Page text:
How San Antonio celebrates Mexico's Independence Day

Celebrations kick off this weekend across city

By Alicia Barrera - Multimedia Journalist, Ken Huizar - Photojournalist

SAN ANTONIO - The Avenida Guadalupe Association kicked off Hispanic Heritage Month and Mexico’s Independence Day celebrations with its 38th Annual Diez y Seis de Septiembre Celebration.

The colors green, white and red filled the historic streets in the heart of the West Side in representation of the Mexican flag. A group called Kazumba Dancers wore traditional Mexican dresses and leather sandals as part of their performance in the parade.

“I celebrate by dancing. I love being able to share that with the community and make them smile,” Dawson said.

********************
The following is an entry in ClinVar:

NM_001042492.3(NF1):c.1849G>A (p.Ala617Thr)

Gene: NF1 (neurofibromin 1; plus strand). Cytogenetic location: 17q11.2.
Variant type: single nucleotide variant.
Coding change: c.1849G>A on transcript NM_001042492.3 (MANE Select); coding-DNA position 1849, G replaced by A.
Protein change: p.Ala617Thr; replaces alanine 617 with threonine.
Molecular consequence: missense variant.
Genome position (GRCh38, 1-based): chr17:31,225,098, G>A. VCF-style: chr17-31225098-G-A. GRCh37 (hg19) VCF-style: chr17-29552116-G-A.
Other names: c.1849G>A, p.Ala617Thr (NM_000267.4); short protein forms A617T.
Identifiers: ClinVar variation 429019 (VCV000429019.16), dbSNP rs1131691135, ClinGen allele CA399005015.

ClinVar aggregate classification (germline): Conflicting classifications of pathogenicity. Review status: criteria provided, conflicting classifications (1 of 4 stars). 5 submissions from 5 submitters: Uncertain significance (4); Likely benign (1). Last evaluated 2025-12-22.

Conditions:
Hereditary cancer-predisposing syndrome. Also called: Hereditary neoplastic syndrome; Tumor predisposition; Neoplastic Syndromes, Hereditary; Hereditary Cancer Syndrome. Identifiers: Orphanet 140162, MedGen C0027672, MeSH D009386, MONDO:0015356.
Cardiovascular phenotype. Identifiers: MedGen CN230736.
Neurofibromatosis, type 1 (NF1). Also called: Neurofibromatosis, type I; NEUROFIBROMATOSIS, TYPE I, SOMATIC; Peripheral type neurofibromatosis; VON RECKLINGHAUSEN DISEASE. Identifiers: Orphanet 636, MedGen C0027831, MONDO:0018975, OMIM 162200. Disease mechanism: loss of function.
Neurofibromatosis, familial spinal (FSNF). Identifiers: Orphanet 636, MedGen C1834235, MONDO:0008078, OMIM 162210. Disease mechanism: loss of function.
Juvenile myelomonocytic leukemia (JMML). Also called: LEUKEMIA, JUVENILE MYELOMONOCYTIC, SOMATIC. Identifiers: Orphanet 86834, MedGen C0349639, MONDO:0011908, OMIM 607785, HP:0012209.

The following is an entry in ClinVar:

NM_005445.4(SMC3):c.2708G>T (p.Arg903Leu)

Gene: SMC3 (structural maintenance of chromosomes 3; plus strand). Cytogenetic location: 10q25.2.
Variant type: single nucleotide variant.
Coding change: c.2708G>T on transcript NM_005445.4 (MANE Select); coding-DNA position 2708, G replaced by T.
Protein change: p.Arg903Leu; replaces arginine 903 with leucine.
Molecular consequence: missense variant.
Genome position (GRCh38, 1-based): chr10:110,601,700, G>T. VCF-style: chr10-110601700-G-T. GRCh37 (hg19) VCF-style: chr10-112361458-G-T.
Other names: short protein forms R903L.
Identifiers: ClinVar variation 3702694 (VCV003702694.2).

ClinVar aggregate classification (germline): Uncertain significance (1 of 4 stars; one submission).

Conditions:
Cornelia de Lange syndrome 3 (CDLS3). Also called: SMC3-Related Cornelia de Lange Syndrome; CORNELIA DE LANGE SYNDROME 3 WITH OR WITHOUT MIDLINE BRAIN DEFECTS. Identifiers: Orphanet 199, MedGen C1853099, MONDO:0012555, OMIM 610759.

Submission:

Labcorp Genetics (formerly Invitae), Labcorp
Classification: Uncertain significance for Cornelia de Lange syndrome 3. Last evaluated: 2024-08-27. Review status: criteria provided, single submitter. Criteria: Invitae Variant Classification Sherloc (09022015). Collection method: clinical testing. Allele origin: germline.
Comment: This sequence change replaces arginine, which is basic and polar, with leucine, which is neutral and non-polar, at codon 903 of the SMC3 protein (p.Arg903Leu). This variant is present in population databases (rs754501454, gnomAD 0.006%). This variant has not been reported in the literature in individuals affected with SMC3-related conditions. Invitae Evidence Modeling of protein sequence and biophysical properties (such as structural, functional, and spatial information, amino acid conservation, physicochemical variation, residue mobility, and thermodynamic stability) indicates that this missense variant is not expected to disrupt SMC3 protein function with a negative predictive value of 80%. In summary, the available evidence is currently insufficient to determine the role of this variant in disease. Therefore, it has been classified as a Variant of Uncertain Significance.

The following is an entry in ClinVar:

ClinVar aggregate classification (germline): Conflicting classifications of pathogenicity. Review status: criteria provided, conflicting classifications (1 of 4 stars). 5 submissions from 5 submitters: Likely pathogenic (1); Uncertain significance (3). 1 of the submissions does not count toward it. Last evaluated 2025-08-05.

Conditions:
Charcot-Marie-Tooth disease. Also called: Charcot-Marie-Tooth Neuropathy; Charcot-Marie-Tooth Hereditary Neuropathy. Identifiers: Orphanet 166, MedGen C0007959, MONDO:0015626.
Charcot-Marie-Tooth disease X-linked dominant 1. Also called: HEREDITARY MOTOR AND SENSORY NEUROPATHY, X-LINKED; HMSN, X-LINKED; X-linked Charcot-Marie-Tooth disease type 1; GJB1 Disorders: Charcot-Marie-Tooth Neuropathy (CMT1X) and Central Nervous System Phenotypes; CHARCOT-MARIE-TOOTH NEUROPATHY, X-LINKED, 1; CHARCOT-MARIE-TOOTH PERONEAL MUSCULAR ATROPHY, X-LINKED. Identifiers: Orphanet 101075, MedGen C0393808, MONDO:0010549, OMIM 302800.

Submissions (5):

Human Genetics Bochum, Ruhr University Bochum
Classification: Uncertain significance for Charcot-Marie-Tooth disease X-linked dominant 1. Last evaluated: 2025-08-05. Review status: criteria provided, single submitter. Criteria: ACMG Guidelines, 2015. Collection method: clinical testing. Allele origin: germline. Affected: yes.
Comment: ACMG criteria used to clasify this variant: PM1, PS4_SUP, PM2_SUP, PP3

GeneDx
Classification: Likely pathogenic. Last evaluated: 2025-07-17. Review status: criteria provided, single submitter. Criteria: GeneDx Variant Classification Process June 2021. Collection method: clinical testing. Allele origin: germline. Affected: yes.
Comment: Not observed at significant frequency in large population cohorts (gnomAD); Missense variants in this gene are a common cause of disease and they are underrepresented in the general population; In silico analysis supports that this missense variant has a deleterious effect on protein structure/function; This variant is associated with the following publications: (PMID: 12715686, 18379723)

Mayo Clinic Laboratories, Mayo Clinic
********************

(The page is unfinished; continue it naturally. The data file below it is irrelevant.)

Dawson is proud of her roots and hopes to pass that on to her goddaughter, who led the group with a large Mexican flag.

The celebration of Mexico’s Independence Day dates back centuries. On the eve of Sept. 16, 1810, a Catholic priest named Miguel Hidalgo y Costilla rang the bell of his church in Dolores, Mexico, as a battle cry against Spain.

It’s now known as “El Grito de Dolores,” or "the cry of Dolores" and is echoes through San Antonio’s Mexican American community.

Henry, along with spectators who fill the streets of the West Side year after year for the 16 de Septiembre parade, say it’s a chance to put their Mexican American pride on full display to educate and celebrate the diversity in the Alamo City.

Click here for a list of events in San Antonio that celebrate Mexican Independence Day.

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